Since Failbetter previewed it yesterday I've been poking around the Kickstarter campaign for Sunless Skies. I only had a basic idea of the game (Sunless Sea/Fallen London in space with a certain amount of "stars being murdered"), although I know there have been a few blogs and chats and things which covered the game in more depth. I think I was waiting for Failbetter to nail their ideas down a bit before I started spoilering myself.
Anyway, here's a summary of the Kickstarter stuff because it's nice to know more about their thinking for the sequel of a game I really love:
Firstly, something promising I noted in the longer vid on the Kickstarter page is that when traversing an icy section a line appears telling you that the navigator has donned an extra cardigan. As someone with a collection of cardigans and a chilly house I feel like this game speaks to me on a very personal level.
On a more general level, Sunless Skies, as you might already know, is set in the same universe as Fallen London and Sunless Sea and cites influences including "the science fiction of H G Wells and C S Lewis, the planetary romances of Leigh Brackett, Art Nouveau and Planescape: Torment".
To locate it a bit more specifically in the fiction, it takes place a decade after Sunless Sea. As Failbetter put it, "Queen Victoria has led an exodus from London to the heavens. There, a revitalised British Empire - ambitious and authoritarian - begins to expand across the skies."
Delving a bit deeper, it seems that the stars in the Fallen London-iverse are living things - kind of an ancient and wise species, it sounds like - who are being murdered and the space Victorians are capitalising on this sudden absence by staging the space version of a industrialised land grab.
The Reach is, from London's perspective, the frontier: a vast territory of untamed wilderness ripe to explore, to colonise, and to exploit. Here, the Empire is opposed only by the uncompromising environment and a growing movement of independent settlers determined to rule themselves.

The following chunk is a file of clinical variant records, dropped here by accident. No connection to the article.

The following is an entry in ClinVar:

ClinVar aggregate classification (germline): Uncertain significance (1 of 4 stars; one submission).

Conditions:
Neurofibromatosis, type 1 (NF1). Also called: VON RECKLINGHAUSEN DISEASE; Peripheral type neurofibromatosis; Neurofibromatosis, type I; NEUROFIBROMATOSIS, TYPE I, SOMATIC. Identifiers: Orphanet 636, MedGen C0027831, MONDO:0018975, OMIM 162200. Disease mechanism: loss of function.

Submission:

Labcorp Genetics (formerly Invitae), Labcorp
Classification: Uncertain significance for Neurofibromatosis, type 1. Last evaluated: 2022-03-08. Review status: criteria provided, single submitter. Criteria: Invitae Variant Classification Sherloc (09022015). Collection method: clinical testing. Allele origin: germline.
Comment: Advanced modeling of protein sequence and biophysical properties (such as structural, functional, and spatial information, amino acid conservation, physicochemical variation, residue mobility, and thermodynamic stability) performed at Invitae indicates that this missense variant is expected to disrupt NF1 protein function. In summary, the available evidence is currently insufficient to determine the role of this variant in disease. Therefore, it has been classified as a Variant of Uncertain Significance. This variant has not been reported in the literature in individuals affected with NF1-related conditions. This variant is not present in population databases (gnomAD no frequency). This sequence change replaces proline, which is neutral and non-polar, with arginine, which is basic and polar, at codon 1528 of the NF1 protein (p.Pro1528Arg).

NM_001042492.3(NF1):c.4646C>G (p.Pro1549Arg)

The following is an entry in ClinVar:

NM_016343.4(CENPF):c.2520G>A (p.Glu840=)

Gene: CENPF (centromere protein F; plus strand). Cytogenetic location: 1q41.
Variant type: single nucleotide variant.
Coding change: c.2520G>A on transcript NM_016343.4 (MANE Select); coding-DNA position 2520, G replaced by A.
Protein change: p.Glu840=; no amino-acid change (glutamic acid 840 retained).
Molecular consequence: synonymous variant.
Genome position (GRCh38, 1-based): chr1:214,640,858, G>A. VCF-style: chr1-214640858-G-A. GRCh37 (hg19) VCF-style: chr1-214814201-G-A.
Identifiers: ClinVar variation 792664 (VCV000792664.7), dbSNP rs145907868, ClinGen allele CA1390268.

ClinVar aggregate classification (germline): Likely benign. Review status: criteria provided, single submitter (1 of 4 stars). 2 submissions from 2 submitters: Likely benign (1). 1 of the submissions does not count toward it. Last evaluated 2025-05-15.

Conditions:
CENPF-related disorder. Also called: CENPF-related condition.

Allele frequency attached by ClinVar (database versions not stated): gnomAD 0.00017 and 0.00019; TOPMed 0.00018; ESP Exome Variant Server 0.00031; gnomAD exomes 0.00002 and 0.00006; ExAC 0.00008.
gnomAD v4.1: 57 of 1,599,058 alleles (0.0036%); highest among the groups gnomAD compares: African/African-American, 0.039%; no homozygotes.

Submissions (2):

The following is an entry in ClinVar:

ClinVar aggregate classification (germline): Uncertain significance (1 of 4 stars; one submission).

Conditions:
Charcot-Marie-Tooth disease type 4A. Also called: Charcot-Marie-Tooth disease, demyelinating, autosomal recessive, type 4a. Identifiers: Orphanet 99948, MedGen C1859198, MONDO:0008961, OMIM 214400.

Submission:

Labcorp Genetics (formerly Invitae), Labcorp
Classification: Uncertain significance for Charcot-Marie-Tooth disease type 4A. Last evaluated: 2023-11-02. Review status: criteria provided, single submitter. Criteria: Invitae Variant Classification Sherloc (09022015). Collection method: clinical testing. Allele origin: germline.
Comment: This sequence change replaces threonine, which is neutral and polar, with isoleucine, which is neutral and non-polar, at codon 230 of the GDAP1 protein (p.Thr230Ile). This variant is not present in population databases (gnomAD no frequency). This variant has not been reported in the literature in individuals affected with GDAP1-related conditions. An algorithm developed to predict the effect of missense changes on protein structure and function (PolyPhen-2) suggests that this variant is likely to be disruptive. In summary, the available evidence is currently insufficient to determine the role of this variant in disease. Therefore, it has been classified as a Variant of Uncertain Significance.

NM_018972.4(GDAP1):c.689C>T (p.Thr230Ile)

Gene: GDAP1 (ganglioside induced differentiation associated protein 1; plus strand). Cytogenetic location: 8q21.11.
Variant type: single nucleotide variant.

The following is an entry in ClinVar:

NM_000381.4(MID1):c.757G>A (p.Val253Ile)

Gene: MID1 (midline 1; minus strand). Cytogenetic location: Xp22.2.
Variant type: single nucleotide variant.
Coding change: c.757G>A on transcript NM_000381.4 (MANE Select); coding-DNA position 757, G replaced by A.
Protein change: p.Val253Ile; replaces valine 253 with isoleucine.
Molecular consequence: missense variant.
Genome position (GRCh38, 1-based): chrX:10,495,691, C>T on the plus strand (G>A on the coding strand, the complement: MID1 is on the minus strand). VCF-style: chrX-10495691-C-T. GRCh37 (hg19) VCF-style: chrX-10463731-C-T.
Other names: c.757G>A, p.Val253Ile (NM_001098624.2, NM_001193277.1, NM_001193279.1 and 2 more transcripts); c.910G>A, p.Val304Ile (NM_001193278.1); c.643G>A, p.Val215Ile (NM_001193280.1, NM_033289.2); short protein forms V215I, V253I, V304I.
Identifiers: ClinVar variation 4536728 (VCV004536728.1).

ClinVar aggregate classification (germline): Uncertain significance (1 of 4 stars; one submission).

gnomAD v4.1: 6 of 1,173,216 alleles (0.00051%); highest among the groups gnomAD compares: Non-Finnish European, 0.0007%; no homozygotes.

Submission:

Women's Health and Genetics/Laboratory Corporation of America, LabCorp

The Empire's interests are represented by the great trading companies: Murgatroyd's, The Windward Company, Leadbeater & Stainrod. They are well-armed and well-connected. The Independents are a quarrelsome coalition of pioneers. Some believe they need to unify into a new nation to resist London. Others think that's trading one master for another.
So, some names you'd recognise in there if you played the earlier games. The actual game side of things is where it looks like Failbetter are trying to learn from Sunless Sea's mistakes. I've covered some of their thoughts about the core exploration and return loops that game which could help the process of voyaging and returning feel less grindy. There's also a snippet in this campaign about how captains you play as but who die will leave you a legacy in the form of the repercussions of decisions they made as well as in terms of some material goods to try and mitigate the sense of repeating early game content over and over again.
Generally I'm expecting the same sort of exploration, discovery, docking and returning mechanics, with the majority of the action taking place in the form of stories which unfold over time. It sounds like you can choose to help particular factions or pick up particular lines of business in order to capitalise on loopholes/laxer legal structures on the fringes of society.
Combat was a real issue in the previous game. I never got to the point where I enjoyed it and would pretty much always run away rather than engage an enemy who was even vaguely healthy. I also know that some of my friends said that they worked out how to game it and thus for them it just became unengagingly easy. On that front the Kickstarter says:
The pace of combat will remain measured and deliberate. It will be more viable for captains to outmanoeuvre their opponents for tactical advantage than it was in Sunless Sea, and there will be more scope for player skill.
We want combat to be challenging, but we know that means different things to different players. So we'll provide a range of settings to adjust its frequency and difficulty, meaning that players can customise the experience to be right for them.
I think that's the part where I'm the most "I will believe it when I see it" because on the storytelling front I feel like Failbetter have earned my trust, but in terms of combat it felt so "meh" that that same sense of trust just isn't there.
There are some other interesting bits and bobs in the blurb - time as a luxury trade good and descriptions of a number of Failbetter-flavoured creatures like a sort of ghostly killer spinster wearing the remnants of a library.
If the Kickstarter is of interest the page itself has details of pledge amounts, what they want to spend the £100,000 on, reward tiers and all of that kerfuffle, but it's also nice to just have a stronger idea of what the game actually is intending to be at this point in time. If you are tempted by the Kickstarter, here is your regular reminder that no Kickstarter is risk free etc etc etc.